Wheel of star formation
All the Universe's a stage,
And all baryons and photons merely players,
They have their exits and their entrances;
And one baryon in its time plays many parts.
This is a meeting to celebrate the life-time work and contributions to astronomy of Jan Palouš. Among other topics that have always interested Jan is the gas cycle in galaxies, in particular how star formation influences their evolution. With the advance of new instruments and computational capacities in the recent years, there have been many unexpected observational discoveries and sophisticated simulations. This brings a desire to think anew about these topics, and try to connect these sometimes conflicting findings with the greater picture of star formation as a key element in the evolution of the Universe. The goal of the meeting is to gather researchers actively working in the field, to present and discuss the up-to-date advances and discoveries, as well as identify the important questions and initiate discussions on their solution strategies. The topics that will be covered in particular are:
Clusters of galaxies
On the largest scales, the evolution of the universe is governed by dark matter. This provides the scaffolding for the accretion of baryons, allowing the formation of galaxies in filaments, clusters and groups surrounded by hot gas.
Inflow into galaxies
The hot baryonic gas eventually cools and infalls into individual galaxies where it becomes the interstellar medium. In this way the gas in galaxies can be replenished by reservoirs of external material.
Formation of molecular clouds
The interstellar gas is stirred and shaped by many processes taking place within galaxies, and eventually cools further and assembles into dense molecular clouds.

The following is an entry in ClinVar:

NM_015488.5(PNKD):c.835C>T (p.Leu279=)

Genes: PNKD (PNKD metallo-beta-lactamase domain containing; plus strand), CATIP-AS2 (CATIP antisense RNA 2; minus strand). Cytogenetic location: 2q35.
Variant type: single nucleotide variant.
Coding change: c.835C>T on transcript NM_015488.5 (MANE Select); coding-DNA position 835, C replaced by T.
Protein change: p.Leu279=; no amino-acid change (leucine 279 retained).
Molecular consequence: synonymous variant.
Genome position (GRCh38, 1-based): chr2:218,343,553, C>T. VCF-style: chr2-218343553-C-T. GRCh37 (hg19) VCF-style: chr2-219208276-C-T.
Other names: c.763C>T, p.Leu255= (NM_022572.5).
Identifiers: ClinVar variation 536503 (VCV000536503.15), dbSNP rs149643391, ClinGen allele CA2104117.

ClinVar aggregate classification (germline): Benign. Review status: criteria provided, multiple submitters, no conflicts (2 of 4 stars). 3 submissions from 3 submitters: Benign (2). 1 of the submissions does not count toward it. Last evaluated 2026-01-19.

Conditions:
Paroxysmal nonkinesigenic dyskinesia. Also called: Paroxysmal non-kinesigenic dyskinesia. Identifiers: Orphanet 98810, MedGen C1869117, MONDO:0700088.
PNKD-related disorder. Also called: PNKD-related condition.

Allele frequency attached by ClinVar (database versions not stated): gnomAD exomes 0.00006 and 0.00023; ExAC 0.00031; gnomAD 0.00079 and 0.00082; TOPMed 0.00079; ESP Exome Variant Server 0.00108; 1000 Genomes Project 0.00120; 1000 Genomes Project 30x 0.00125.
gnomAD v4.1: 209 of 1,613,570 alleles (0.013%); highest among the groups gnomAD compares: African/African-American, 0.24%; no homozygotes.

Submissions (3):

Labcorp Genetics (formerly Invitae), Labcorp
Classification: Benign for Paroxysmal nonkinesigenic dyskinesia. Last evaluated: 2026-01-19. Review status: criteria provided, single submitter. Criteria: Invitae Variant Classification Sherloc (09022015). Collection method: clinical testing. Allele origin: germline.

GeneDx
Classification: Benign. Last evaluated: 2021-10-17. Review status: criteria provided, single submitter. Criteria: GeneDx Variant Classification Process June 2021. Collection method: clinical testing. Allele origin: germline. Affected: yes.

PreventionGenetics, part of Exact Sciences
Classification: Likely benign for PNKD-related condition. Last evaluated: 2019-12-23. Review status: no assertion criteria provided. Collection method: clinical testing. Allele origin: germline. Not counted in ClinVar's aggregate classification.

Formation of stars and star clusters
The clouds evolve under the influence of their self-gravity, turbulence, galactic gravity, magnetic field and other processes and form stars concentrated initially in a star cluster.
Stellar kinematics and dynamics
The young clusters evolve dynamically due to various internal and external processes. Most of them do not stay gravitationally bound and disperse into the field stars.
The stars, in particular the massive ones, provide feedback on the parental cloud: a fraction of stellar mass is returned to the interstellar medium (ISM) in the form of wind and supernova ejecta; in this way, products of nuclear reactions taking place in stellar interiors are released into the ISM.
Structures in the ISM
The energy provided by stars in the form of radiation, supernova explosions and fast stellar winds is inserted into the ISM and dramatically reshapes its structure, creating bubbles, chimneys and other features.
Gas loss from galaxies
The hot gas produced by stellar feedback may escape from galaxies and eventually be reaccreted. Additionally, gas can be stripped by the dynamical pressure of the intra-cluster medium and thus quench its star formation, but also temporarily boost it at some places, and even trigger star formation outside of the galaxy in the stripped gas.
And so the wheel of star formation is ever turning.